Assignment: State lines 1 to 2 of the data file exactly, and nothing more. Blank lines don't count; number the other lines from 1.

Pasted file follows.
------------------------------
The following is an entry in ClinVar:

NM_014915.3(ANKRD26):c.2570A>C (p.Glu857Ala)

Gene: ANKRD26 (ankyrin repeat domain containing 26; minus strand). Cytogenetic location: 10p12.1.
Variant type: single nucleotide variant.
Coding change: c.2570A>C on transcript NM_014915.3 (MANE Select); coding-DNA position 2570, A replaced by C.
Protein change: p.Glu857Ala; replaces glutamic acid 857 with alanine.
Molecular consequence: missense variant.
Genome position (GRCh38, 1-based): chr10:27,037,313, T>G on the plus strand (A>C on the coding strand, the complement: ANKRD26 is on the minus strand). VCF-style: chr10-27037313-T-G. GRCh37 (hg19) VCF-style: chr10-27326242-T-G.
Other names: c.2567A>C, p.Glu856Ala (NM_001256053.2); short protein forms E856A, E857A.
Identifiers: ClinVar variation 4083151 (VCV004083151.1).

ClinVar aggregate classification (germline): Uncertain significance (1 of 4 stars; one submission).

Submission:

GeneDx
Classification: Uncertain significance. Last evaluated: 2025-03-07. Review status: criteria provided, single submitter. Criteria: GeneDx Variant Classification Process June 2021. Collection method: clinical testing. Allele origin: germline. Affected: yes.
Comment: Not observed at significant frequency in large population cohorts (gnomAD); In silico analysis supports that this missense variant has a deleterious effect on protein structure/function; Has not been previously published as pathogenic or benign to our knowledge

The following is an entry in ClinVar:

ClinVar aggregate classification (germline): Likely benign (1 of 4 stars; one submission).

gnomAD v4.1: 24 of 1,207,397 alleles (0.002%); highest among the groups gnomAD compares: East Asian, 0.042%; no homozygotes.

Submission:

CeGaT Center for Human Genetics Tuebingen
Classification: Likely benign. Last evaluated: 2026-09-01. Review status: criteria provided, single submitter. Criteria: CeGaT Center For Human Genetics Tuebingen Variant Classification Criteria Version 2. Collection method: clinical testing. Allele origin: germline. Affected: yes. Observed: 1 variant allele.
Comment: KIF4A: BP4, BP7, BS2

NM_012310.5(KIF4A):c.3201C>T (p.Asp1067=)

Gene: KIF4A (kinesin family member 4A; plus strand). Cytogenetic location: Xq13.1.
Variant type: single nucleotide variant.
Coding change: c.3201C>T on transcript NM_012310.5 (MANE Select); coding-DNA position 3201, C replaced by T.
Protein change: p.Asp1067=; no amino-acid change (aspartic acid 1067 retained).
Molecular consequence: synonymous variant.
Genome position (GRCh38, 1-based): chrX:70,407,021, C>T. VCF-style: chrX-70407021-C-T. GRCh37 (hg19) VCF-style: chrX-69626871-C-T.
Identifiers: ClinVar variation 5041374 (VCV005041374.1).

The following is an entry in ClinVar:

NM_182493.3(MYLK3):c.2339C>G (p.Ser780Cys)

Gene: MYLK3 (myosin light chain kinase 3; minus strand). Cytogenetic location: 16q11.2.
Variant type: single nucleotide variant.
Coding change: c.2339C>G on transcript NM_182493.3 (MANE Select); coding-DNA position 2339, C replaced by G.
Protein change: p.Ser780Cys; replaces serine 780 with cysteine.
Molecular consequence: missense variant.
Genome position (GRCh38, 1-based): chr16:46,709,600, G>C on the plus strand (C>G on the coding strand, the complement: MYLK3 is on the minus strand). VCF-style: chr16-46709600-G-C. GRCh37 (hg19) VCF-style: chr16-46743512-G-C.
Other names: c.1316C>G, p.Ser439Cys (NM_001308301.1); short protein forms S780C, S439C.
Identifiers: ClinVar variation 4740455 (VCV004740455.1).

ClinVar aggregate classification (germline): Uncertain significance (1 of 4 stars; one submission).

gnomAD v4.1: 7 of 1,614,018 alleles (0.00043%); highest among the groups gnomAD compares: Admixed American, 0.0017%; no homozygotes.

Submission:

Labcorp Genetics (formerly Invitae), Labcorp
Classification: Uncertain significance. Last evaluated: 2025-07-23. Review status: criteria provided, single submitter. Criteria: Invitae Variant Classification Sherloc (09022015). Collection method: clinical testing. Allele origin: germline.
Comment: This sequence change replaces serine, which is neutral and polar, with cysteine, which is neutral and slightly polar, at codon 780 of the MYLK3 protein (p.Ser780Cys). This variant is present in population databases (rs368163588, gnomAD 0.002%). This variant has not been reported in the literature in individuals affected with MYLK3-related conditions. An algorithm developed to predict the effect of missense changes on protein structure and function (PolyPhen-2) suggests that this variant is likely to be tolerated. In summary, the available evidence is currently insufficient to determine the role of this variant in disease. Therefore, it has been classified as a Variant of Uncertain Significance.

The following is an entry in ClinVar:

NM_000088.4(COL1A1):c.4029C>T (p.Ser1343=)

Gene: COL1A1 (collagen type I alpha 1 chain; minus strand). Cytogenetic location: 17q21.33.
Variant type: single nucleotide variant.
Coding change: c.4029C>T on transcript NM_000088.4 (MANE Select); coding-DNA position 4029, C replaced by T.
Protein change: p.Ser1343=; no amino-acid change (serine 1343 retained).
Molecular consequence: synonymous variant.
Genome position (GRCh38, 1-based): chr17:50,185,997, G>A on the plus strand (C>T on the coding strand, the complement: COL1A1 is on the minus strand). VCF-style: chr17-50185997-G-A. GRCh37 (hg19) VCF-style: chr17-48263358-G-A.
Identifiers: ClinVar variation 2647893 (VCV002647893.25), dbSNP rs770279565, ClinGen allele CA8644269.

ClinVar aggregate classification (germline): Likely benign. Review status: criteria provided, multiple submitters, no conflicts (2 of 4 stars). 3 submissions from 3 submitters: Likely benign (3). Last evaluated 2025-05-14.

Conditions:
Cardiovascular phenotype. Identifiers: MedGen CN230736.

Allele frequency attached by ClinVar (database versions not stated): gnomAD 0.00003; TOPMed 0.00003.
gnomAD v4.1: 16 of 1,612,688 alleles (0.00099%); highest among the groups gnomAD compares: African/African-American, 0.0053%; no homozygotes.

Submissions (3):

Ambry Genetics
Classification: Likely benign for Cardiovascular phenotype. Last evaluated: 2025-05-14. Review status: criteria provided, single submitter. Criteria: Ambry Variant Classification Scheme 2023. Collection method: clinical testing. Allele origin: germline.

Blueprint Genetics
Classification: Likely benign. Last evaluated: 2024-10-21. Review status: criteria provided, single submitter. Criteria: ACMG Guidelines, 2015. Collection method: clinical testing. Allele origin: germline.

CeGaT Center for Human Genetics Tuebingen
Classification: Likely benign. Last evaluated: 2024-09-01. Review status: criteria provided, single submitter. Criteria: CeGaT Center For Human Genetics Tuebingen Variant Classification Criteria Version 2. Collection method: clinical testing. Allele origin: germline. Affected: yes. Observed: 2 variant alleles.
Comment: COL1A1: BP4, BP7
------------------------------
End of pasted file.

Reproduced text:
The following is an entry in ClinVar:

NM_014915.3(ANKRD26):c.2570A>C (p.Glu857Ala)